That’s why I never stop talking about the importance of being in a small group. We should all be building a relational safety net in our lives so when the storms come, we have genuine friends who will be there for us. We can be doing this now, before the crisis hits.

Some of you may say you have tried a small group and it just didn’t work out. Or you may say there is nothing offered you in your particular season of life. Some of you may have even joined a small group but didn’t connect with the group, the leader or the material.

Sometimes, it is not all about you or your comfort zone.  Sometimes God has things He wants to teach you or build into your life outside that comfort zone. Sometimes His lessons aren’t easy or pleasant.

I want to encourage you not to give up. In fact that is exactly what the first part of Hebrews 12:25 says… “Let us not give up meeting together, as some are in the habit of doing but let us encourage one another….”

Sometimes we give up too soon or too easily. We may have many reasons, and many of them might be valid. But this verse implies our excuses can become a habit. If we let this happen, then when the crisis of life comes we will have no support.

So as the summer ends I want to challenge you to think about joining a small group Bible study in the fall. We have so many awesome women here at AAC and I believe there are some special friendships waiting to be discovered! Think about it! It may be hard to commit but stick with it. The Bible says you and I need the encouragement of godly girlfriends.

Check out our morning and evening women’s studies coming up this fall!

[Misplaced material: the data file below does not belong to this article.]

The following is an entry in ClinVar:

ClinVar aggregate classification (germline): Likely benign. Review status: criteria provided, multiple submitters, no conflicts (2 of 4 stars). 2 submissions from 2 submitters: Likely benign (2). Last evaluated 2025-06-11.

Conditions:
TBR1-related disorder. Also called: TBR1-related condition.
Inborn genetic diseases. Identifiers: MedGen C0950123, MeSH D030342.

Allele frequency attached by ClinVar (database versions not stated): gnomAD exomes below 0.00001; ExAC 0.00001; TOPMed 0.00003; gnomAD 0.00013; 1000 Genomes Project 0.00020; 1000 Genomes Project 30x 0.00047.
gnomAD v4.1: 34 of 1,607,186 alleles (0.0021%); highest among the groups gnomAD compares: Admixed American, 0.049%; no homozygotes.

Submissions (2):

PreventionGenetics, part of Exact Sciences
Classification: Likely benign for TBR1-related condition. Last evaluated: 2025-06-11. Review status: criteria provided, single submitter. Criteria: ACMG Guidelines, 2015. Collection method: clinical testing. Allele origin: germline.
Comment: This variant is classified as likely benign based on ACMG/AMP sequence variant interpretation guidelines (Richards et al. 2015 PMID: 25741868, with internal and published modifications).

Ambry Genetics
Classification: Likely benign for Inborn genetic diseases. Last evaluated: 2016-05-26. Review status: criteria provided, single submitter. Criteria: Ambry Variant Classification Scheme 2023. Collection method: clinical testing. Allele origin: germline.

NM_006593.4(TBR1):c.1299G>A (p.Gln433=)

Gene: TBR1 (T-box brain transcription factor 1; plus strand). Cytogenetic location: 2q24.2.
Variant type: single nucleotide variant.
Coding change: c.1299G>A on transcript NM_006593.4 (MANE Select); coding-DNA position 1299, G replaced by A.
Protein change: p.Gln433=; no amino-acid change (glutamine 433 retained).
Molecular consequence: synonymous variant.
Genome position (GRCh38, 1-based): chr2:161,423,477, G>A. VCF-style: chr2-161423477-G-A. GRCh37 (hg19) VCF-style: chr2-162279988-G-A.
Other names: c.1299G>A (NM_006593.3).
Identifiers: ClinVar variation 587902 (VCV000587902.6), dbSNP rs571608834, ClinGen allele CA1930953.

Judy

 

 

Finding Meaning in the Mundane

title8I’ve been a little frazzled these last 2 weeks. The culprit? Those perpetual little tasks I finally check off the to-do list only to find them on my list again…an hour later. You know the ones. Dishes. Laundry. Incessant cleaning. Why are there still clothes on the floor?? And what is that monstrosity of clutter doing on my counter again?

For the love of all things organized, can the mailman please stop drowning me in a mountain of papers to sort?! Can things just stay frozen in time (preferably after I’ve deep cleaned) so a girl can get some peace around here?? The futility of the mundane is about to make me go crazy.

At times I wonder, Am I just wasting my life?

Because all my work and toil feels in vain.

Because the house will be a mess again by the time the sun sets.

Because changing endless diapers or picking up messes for the umpteenth time gets old.

Organizing a world that is destined for chaos makes you wonder if it’s even worth it.

But what if there is meaning in the mundane? What if you’re not wasting your life? What if I told you there is a bigger purpose at play when you sort the mail, do the laundry, and sweep the floors?

Here are 3 secrets I uncovered this last weekend that can help us find joy and meaning in the mundane tasks of life. Click here to read more

 

Rachel is one of our regular contributors. You can read more of this post on her blog.

A Few Good Women

 

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I would like to introduce you to a few good women, actually a few great women, in our church. I have a hunch that many of the people at AAC may not know about these wonderful women and their service to our congregation. Have you guessed who I’m referring to? It’s our Deaconesses! How many of you know who a Deaconess is? Or exactly what she does?? I’d like to fill you in a bit.  Deaconess is from the Greek word “diakoneo” meaning “to serve.”  The job of the Deaconess in her service to the people of the church more than fulfills the meaning.